A more mundane example is illustrated in Severa's own book, Dressed for the Photographer. Severa (1995:255) shows a tintype of a young boy (approximately age 5) wearing knickerbocker-style trousers that she dates from 1864-1868. Other published examples include "Charlie" who was 4 years old when photographed in August of 1867 in Liverpool (Lansdell 1985:figure 33). Another image from England, dated to 1871, shows a small boy (4 years old) wearing a velvet knickerbocker suit (Lansdell 1985:figure 55).

There certainly are more published images and I will add them to this webpage (with each discovery). What about those elusive CDV and ambro images in private collections? Well, I took time to examine "The Fuller" collection that numbers over a 1000 CDV images from the 1860s. Here is a catalog of some interesting images of knickerbockers. Yes, I may scan and add them to the webpage, eventually...

1. Jan. 1864 CDV of Geo. P. Jardin (sp?) taken in January, 1864 by the Whipple Studio, 96 Washington Street, Boston. George is wearing a suit of matching material. He is seated at a table and is reading a small book. His physical features and the book would suggest an age of 6 to 10 years. His right leg is crossed over his left. He wears knickbockers with buttons along the leg edge. His socks have a banded design.

2. Pre-1864 CDV of brother and sister taken by C. Olsen of Shreveport (LA). The "simple imprint" style of the backmark is dated by Darrah (1981:389) from 1862 to 1864. The quality of the image is of poor and this probably relates to the problems of getting fresh paper and chemicals in the South during the Civil. There is a good chance that this is a Confederate image. The image is negative number 3399. The unnamed boy wears a light colored shirt and dark colored knickberbockers. He appears to be approximately 4 years old. His sister rests her hand on his knee. She wear dark clothing and may be dressed in mourning. Her age appears to be 12 to 14 years old.

3. Pre-1864 CDV of father, mother and child that was copied by a CDV photographer in the 1870s. The Pre-1864 date can be assumed by the distance of the family from the camera. Father is standing with his right hand on Mother's left shoulder. She hold a small boy (2 years old?) in her lap. Focus is poor but he seems to be wearing a one piece knickerbocker suit.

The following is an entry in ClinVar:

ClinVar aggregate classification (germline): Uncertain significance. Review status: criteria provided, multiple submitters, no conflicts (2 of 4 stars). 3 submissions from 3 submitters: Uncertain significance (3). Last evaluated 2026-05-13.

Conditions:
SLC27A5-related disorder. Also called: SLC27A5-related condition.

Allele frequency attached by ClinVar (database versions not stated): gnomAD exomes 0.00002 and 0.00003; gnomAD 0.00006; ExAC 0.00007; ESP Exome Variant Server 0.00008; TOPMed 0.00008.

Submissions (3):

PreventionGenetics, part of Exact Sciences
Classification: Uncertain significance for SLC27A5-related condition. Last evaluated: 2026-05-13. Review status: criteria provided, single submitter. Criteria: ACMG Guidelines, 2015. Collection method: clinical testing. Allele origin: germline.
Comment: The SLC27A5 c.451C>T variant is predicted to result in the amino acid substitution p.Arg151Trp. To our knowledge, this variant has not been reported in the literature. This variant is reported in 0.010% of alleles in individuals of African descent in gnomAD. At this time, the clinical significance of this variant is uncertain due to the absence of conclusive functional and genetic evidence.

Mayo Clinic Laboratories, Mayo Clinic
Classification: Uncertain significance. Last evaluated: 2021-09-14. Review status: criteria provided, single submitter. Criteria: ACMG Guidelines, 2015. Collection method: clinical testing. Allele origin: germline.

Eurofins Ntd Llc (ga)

4. Two cent, orange colored Internal Revenue tax stamp (September 1864 to August 1866) CDV of a seated Father with his right arm steadying a young boy (3 years old?) who wears a one piece knickerbocker suit. The legs are open as if unbuttoned. A pencil cancel of the revenue stamp gives two lines of which the second is clearly "Ma" and might be an abbreviation for the State of Massachusetts.

5. Two cent, orange colored Internal Revenue tax stamp (September 1864 to August 1866) CDV of a seated boy that appears to be approximately 6 years old. The photorapher was J. A. Leach of Indianola, Iowa. The boy's knickerbocker pants are checked and do not match his tunic. He was a very wide belt that appears to be restraining him in the chair! He wears white socks.

6. Pre-1865 CDV with vignette back imprint of the style dated by Darrah (1981: figure 392) to 1863 - 1864. A young boy (age 4?) leans against the arm of fainting coach. He wears a single piece kickerbocker suit. Photographer is J. B. Gardner, 395 6th Ave., sw corner of 19th st., New York.

7. CDV with ornate groundwork on back of style dated by Darrah (1981: figure 398) from 1864 to 1870. Small boy (age 3?) stands and holds onto a Gothic style wooden chair. He wears a light colored tunic and slightly darker colored knickerbockers. The photographer is S. S. Johnston of Polo, Illinois.

8. More...

9. More...